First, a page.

Effects of Weaving on Traffic Flow
|Chris Toth, Graduate Student, Georgia Tech|
|Felipe Castrillon, Graduate Student, Georgia Tech|
|Dr. Jorge Laval, Assistant Professor, Georgia Tech|
The effects of weaving are some of the least understood aspects of traffic flow. Along the I-85 corridor, weaving regularly occurs between the HOV (or HOT) lane and general purpose lanes, and between interchanges. Because vehicles typically accelerate/decelerate when weaving, the capacity of a freeway network is reduced. Not only does weaving impact effecive capacity, it affects the safety of motorists. Due to safety concerns, attention will be given to weaving zones where there is a high speed differential between weaving lanes. It is important to note that illegal weaving along managed lanes also has the potential to affect safety and capacity.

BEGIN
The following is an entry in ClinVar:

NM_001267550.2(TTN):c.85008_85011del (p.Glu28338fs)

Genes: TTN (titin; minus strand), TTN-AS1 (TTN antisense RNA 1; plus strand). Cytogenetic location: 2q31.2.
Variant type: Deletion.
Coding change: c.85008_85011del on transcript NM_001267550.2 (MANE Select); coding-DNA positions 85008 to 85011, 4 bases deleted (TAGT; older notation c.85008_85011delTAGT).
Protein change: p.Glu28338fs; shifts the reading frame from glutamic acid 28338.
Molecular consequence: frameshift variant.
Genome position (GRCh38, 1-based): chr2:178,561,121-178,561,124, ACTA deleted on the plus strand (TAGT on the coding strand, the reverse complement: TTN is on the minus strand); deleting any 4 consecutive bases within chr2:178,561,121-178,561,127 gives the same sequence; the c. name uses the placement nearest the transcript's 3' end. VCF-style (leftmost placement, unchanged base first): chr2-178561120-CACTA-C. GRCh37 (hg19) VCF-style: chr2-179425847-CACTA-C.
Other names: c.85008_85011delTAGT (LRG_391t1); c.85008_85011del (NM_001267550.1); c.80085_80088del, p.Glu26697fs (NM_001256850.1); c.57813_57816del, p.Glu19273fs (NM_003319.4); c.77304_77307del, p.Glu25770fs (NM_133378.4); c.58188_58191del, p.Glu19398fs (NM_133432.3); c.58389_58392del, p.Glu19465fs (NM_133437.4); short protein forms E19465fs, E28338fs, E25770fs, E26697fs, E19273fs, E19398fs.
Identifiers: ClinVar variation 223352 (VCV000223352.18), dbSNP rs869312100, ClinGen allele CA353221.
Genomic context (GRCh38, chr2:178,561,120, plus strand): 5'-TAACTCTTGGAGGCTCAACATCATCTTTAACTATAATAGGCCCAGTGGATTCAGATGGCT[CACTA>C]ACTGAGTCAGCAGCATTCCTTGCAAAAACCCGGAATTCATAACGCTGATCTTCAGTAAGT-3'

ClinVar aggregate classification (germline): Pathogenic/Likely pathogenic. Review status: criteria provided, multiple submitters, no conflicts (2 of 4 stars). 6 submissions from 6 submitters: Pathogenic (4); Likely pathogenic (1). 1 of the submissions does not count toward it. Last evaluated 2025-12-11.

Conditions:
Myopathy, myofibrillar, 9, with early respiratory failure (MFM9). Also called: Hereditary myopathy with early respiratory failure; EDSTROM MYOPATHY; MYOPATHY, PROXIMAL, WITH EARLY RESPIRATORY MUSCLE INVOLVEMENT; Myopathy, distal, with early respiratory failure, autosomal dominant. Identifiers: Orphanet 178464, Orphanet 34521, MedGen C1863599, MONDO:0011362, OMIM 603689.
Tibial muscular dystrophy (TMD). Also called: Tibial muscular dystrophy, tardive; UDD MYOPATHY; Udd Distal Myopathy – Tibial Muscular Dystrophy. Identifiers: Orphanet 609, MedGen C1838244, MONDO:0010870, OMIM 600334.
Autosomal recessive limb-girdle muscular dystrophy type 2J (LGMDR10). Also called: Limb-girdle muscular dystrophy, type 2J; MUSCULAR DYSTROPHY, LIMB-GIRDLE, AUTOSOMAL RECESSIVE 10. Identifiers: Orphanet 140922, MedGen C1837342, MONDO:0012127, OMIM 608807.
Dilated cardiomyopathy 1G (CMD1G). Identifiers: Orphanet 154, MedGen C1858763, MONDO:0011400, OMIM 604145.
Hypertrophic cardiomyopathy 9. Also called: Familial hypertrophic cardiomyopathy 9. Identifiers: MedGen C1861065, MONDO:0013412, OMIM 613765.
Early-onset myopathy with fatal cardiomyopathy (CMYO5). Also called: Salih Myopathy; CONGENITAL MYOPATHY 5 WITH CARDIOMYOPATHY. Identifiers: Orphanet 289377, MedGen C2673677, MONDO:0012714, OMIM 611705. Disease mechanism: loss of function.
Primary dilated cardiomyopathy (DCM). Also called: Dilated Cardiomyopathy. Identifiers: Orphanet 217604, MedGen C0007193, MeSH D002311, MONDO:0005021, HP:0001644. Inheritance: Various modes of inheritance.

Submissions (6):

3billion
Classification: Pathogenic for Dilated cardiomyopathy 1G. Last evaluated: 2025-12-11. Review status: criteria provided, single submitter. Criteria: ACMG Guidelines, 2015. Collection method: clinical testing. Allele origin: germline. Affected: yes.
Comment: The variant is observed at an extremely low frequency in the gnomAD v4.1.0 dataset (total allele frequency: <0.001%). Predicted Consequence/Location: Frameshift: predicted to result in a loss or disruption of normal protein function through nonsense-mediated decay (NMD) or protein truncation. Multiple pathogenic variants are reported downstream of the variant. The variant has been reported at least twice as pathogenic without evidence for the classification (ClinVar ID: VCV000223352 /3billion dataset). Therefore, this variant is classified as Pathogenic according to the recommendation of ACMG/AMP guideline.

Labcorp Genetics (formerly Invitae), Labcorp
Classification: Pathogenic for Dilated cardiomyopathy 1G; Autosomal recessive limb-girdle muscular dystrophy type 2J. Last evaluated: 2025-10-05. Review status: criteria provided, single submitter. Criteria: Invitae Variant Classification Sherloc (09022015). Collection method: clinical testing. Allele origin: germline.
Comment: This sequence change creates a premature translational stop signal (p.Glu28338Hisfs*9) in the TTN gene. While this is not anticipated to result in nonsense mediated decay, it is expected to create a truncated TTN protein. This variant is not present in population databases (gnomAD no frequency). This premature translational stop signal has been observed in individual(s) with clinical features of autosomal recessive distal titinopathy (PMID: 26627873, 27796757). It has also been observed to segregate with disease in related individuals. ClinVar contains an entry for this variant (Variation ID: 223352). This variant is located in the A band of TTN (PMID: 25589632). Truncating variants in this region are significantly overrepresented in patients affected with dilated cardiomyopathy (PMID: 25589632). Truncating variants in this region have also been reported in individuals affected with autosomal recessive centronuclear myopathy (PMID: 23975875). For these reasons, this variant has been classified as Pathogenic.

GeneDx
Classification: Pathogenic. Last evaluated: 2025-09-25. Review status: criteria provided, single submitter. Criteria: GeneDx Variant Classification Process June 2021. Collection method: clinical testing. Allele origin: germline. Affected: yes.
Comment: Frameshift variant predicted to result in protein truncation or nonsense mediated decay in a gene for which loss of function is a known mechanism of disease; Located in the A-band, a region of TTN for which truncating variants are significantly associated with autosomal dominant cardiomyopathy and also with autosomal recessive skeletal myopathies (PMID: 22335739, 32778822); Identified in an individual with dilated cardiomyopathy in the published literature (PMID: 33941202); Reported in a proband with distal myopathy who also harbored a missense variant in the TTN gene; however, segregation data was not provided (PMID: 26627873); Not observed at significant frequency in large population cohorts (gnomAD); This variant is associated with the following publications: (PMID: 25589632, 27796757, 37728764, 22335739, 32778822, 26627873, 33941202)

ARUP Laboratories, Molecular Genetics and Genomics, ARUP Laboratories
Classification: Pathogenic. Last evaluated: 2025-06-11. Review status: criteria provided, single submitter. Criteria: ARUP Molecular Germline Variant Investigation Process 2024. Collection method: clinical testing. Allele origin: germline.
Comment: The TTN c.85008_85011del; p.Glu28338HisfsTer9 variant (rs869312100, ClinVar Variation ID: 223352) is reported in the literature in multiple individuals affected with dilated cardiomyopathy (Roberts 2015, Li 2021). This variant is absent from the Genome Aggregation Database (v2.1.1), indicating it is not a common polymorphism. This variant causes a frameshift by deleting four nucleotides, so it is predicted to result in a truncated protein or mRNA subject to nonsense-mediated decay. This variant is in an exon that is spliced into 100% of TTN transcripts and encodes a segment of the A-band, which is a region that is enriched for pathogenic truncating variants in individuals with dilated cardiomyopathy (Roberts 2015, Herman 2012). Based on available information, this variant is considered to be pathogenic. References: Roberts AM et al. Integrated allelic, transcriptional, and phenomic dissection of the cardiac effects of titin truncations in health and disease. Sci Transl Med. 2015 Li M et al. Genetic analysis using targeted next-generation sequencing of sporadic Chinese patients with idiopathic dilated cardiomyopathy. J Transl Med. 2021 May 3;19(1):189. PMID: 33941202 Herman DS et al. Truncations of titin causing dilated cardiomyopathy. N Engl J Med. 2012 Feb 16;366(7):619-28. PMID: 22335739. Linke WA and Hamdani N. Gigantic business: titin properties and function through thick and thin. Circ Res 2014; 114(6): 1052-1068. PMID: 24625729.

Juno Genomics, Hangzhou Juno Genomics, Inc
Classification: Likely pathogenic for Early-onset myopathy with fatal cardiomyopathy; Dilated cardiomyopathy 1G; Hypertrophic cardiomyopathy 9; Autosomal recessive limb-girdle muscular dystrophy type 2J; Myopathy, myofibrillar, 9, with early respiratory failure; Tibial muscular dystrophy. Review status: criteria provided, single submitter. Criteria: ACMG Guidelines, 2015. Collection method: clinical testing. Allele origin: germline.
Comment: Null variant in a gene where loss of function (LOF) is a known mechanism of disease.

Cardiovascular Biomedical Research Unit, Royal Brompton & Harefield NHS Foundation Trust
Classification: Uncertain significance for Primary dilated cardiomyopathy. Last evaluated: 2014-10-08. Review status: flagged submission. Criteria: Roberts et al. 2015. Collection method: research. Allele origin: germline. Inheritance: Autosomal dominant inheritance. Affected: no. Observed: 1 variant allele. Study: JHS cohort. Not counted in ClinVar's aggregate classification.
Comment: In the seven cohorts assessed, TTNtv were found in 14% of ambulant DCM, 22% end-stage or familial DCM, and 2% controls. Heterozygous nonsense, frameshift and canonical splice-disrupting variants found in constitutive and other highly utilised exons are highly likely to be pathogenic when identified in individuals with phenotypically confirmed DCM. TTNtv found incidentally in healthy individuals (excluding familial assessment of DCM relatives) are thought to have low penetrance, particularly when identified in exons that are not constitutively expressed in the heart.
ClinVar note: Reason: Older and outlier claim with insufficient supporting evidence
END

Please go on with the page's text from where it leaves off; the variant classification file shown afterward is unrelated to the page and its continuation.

GIS maps have been created to aid in determining which sections of the freeway should be studied. These maps are used to display where weaving is occurring, where cameras are currently positioned, and where future cameras can be installed. After analysis of these maps, a segment of freeway for a legal weaving study has been identified between the Center Way and Beaver Ruin Road HOV weaving zones (illegal weaving study locations have yet to be determined). Twenty-seven additional high-definition video cameras are planned to be installed to obtain high-resolution data in this section. Vehicle time-space trajectories will be generated using electronic video analysis software which will allow freeway operations to be empirically evaluated for weaving areas along the corridor.
Sponsored by Georgia Department of Transportation
Image Source: Google Maps